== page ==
SEFTON SCP Safeguarding Policies and Procedures Online Manual

    16.3 Roles and Responsibilities of LSCBs and individual organisations (Pathway)

    Last updated 12/11/2018

    Roles and Responsibilities of LSCBs and individual organisations (Pathway)

    The Statutory CSE Guidance requires agencies to work together to:

    • Develop local prevention strategies;
    • Identify those at risk of sexual exploitation;
    • Take action to safeguard and promote the welfare of particular children and young people who may be sexually exploited: and
    • Take action against those intent on abusing and exploiting children and young people in this way.

    In doing so, the key principles should be:

    A child-centred approach

    Action should be focused on the child's needs, including consideration of children with particular needs or sensitivities, and the fact that children do not always acknowledge what may be an exploitative or abusive situation;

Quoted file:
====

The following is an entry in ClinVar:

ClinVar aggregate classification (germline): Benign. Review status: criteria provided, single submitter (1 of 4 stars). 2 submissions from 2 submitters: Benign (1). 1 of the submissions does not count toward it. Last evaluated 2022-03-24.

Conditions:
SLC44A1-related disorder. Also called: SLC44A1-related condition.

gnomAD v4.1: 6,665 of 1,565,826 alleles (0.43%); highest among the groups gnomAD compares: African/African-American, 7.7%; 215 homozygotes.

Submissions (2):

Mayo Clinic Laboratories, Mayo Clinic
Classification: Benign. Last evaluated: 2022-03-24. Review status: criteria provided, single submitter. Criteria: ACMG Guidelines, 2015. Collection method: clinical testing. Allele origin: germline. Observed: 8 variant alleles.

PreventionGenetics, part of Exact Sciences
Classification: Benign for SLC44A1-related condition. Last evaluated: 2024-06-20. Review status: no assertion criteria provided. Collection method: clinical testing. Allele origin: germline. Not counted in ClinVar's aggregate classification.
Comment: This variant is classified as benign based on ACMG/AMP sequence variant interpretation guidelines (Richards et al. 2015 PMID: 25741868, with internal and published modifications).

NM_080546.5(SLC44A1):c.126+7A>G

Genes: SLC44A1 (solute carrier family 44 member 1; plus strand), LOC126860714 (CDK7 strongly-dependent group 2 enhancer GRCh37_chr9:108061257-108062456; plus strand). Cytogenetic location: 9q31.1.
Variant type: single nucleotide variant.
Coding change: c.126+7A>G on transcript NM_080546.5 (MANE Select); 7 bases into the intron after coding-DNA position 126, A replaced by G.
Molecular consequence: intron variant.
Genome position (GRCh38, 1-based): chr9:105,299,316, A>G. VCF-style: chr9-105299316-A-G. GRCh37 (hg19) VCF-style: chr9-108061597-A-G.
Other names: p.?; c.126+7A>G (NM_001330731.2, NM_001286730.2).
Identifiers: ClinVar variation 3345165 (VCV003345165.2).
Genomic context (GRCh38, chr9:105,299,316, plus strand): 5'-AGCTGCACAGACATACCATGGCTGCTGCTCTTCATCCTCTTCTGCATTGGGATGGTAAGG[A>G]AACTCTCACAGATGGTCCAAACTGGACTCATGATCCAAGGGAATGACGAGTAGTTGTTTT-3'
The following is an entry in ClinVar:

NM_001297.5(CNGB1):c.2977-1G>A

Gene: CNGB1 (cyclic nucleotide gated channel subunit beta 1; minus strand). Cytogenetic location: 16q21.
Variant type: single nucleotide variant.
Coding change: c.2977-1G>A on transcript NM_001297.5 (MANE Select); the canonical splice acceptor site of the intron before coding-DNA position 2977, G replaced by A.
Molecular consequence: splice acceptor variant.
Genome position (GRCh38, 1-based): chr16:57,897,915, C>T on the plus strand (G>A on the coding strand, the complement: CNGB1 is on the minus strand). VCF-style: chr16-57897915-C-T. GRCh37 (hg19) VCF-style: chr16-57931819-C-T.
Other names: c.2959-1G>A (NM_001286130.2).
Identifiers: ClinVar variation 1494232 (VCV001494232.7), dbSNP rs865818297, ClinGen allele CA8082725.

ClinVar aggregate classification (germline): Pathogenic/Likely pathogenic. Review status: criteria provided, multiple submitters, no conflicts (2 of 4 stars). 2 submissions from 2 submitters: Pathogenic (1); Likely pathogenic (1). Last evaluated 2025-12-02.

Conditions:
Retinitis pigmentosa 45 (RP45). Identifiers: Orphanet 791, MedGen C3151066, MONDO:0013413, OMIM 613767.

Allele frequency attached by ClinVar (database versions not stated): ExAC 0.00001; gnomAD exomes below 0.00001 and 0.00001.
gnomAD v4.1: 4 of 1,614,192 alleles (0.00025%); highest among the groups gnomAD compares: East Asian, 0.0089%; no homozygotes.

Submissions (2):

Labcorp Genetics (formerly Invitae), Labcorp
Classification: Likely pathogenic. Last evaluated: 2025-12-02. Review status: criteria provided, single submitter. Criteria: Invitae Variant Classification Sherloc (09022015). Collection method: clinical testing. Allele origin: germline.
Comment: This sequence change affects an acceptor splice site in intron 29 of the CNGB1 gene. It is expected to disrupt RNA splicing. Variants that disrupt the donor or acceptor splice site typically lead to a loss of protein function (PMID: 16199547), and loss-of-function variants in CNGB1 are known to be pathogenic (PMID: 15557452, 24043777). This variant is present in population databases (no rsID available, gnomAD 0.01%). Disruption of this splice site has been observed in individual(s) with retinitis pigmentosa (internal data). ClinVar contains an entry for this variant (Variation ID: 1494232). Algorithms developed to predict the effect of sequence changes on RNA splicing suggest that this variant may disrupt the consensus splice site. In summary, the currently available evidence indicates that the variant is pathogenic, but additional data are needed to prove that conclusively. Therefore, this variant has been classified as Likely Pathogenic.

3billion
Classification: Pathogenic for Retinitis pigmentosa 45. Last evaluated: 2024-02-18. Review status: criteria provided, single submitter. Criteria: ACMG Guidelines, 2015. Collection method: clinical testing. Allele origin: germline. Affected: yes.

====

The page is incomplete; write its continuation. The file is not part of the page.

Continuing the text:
A proactive approach

    This should be focused on prevention, early identification and intervention as well as disrupting activity and prosecuting perpetrators;

    Parenting, family life, and services.

    Taking account of family circumstances in deciding how best to safeguard and promote the welfare of children and young people;

    The rights of children and young people

    Children and young people are entitled to be safeguarded from sexual exploitation just as agencies have duties in respect of safeguarding and promoting welfare;

    Responsibility for criminal acts

    Sexual exploitation of children and young people should not be regarded as criminal behaviour on the part of the child or young person, but as child sexual abuse. The responsibility for the sexual exploitation of children lies with the abuser and the focus of police investigations should be on those who coerce, exploit and abuse children and young people;

    An integrated approach